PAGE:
Spell Check: How a ‘Linguistic Nazi’ Founded American Culture

| September 4, 2012

If your first association with the name Webster is Emmanuel Lewis or a music venue in New York City’s East Village, you might be interested to know that the other Webster was not just the guy who published the American Dictionary of the English Language. He was also one of America’s tragically unsung Founding Fathers.

Given the scrappy state of Post-Revolutionary America, it’s somewhat poetic that the first American-English dictionary was a flop. Published by the Connecticut lexicographer Noah Webster in 1828, the book sold only 2,500 copies in its first printing. Most Americans saw no need to be bothered with it. After all, readers in the young nation already had the Dictionary of the English Language, which was first published sixty-three years earlier by the British literary giant Samuel Johnson and was widely accepted as the canonical lexicon of the language. Granted, grammar-conscious Yanks had to put up with such silly spelling preferences as colour, centre, and musick, but most folks reasoned at the time that such standards were acceptable by virtue of tradition. If they were good enough for the Brits, what right did we feeble Americans have to question them?

Webster did question them, however. He favored spelling choices that not only made sense, but also reflected what had become distinctly American dialects—thus waggon became wagon and draught became draft. The book also introduced words unique to American life, such as skunk and squash, which had not been included in previous dictionaries. And yet, to Americans of the time, the whole thing was one big meh.

But Webster, just shy of seventy when he published the dictionary, was not about to be defeated by grammatical apathy and lackluster sales. A Yale-educated entrepreneur who came of age during the Revolutionary War, he was American not just in name but in spirit. His dictionary, however shunned, was the result of more than two decades’ worth of laborious research. While he was compiling its 70,000 entries, he learned twenty-six different languages in an effort to master the etymological underpinnings of his native tongue (which, by the way, he thought should be spelled tung). The American Dictionary was Webster’s magnum opus, his swan song, and he was not about to let it be overshadowed by a scrunchy-faced Englishman who had been dead for more than forty years.

But it wasn’t just petty rivalry that motivated Webster. A reformist in the purest sense of the word, Webster believed that adopting a unified American language was vital to the collective consciousness of the young nation. He was determined to either usher in that new language or die trying, and so the lexicographer committed himself to publishing a second edition of his failed American dictionary. Sure, he had to mortgage his home and pretty much go into debt for the rest of his life in order to see the task through, but for Webster, the dictionary meant more than just choosing the word “cookie” over “biscuit” or preferring “garbage” to “rubbish.” It meant solidifying a national identity for a nation that was still very much in the midst of an identity crisis. Were we a real country or a scattershot collection of colonies? Webster knew that the answer resided not in boundaries and borders, but in words.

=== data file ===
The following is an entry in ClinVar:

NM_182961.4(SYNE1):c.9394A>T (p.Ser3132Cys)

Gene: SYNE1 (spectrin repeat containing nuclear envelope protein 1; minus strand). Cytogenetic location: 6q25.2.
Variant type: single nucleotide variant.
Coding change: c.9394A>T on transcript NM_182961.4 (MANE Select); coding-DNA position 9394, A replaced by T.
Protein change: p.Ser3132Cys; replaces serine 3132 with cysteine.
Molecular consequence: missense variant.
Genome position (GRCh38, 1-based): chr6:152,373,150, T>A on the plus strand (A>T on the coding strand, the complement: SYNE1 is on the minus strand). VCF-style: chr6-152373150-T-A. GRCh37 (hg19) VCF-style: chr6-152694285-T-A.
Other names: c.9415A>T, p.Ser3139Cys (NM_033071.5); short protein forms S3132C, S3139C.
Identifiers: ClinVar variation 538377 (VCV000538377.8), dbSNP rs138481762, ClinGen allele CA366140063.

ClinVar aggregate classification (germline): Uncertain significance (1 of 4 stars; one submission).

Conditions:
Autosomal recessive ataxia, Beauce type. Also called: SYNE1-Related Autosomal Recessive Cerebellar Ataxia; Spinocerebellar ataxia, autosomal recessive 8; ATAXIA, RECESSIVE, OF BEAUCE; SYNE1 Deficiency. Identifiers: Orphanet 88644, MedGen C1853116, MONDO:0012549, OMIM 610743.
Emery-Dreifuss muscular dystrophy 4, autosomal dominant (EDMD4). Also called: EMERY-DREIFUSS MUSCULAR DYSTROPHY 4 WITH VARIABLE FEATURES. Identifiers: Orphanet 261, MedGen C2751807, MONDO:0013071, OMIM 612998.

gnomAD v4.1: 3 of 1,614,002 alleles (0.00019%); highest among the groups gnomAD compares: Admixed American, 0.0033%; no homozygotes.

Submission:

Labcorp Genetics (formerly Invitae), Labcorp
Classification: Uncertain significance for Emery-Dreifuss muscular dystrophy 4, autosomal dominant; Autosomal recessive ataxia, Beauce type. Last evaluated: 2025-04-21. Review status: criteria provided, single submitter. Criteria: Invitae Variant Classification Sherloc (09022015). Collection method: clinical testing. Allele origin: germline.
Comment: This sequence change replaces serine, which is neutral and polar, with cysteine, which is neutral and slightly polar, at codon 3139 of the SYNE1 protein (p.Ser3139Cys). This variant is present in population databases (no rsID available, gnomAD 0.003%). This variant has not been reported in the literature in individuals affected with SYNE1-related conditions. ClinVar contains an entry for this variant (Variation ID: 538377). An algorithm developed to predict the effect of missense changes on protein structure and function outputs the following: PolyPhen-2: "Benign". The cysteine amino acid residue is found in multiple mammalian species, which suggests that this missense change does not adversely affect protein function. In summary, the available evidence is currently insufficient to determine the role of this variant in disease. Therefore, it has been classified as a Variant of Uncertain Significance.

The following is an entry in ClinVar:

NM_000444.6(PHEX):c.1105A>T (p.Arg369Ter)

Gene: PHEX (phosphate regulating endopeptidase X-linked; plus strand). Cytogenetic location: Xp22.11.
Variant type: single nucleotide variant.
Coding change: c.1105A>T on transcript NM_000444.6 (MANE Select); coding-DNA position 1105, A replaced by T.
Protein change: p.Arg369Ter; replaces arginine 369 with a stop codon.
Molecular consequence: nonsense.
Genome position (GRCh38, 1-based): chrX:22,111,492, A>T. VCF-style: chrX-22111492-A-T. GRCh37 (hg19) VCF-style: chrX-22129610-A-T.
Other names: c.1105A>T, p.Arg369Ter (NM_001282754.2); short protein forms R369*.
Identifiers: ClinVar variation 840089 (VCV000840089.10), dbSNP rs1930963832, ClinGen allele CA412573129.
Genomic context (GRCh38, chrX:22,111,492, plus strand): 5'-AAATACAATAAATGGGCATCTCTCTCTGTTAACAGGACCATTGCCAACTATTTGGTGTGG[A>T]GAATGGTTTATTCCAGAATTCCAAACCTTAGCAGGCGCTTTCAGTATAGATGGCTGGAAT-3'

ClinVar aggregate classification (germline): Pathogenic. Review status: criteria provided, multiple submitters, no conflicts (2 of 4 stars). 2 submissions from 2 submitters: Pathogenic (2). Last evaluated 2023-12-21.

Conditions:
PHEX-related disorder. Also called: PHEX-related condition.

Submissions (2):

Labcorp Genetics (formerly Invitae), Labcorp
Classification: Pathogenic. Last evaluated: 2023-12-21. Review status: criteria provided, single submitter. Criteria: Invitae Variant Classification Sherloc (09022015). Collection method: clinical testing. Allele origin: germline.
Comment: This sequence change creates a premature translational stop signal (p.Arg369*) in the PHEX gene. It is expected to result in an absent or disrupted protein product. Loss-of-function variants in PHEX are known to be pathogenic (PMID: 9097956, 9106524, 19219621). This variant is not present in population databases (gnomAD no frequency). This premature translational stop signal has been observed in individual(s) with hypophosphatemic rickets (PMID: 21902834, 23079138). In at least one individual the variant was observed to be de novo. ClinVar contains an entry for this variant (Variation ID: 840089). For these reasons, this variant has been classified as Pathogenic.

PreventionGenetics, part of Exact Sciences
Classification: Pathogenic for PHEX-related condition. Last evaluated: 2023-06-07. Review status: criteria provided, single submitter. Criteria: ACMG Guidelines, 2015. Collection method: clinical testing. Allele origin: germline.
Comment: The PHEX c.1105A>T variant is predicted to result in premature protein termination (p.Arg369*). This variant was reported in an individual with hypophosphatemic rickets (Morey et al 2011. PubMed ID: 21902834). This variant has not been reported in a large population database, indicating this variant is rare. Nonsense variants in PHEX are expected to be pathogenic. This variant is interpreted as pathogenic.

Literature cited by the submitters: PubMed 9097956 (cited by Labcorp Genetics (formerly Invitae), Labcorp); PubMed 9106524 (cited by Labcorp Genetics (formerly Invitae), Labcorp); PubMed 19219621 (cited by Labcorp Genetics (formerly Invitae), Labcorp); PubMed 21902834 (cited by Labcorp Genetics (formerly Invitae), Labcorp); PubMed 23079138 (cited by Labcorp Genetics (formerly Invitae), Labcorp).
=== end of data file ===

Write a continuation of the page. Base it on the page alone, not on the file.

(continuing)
Webster published a second, expanded edition of his dictionary in 1841, but much to his disappointment, the book still failed to catch on. Now in his eighties, the lexicographer died two years later under a pile of mounting debt. It was that same year that two brothers named George and Charles Merriam bought up all the unsold copies of the dictionary and secured the publishing rights. The brothers published a new version in 1847 under the title Webster’s Dictionary. The book sold for six bucks and, by then, was beginning to earn a reputation as the go-to guide for American wordsmiths. It even earned kudos from such prominent figures as President James Polk and General Zachary Taylor. Webster’s Dictionary, as we all know, has since become the last word in American English, (It wasn’t until 1982 that the title was changed to Merriam-Webster as a way of differentiating from other dictionary knockoffs that use the Webster name), and it’s all thanks to a tenacious Connecticut Yankee who couldn’t accept the backward logic that traveler should have two L’s.

As a writer and editor who fetishises the minuscule details of grammar and style, I’ve always said that no one can botch the English language quite like an English writer. The British have long earned praise for their contributions to world literature, and with good reason. From Shakespeare and Blake, to Austen and Yeats, all the way to Dickens and Orwell, English writers have put to paper some of the greatest combinations of words ever conceived. And yet, even as we discover and rediscover the wealth of phenomenal writing by British authors, we American grammarians are nevertheless haunted by the endless parade of dangling participles, commas outside of quotation marks, and other foibles proffered by the reckless dictates of British style guides. To us, Noah Webster is the watershed figure of American’s second great revolution. He is literature’s George Washington, a man who freed us not from the tyranny of English rule, but from the folly of English spelling.

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Category: Analyze, Featured

About the Author ()

Christopher Zara is a media and culture reporter for the International Business Times. His first book, Tortured Artists, was published by Adams Media this spring.

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  1. Richard says:

    I love this. I’m a writer and a patriotic American and I had no idea.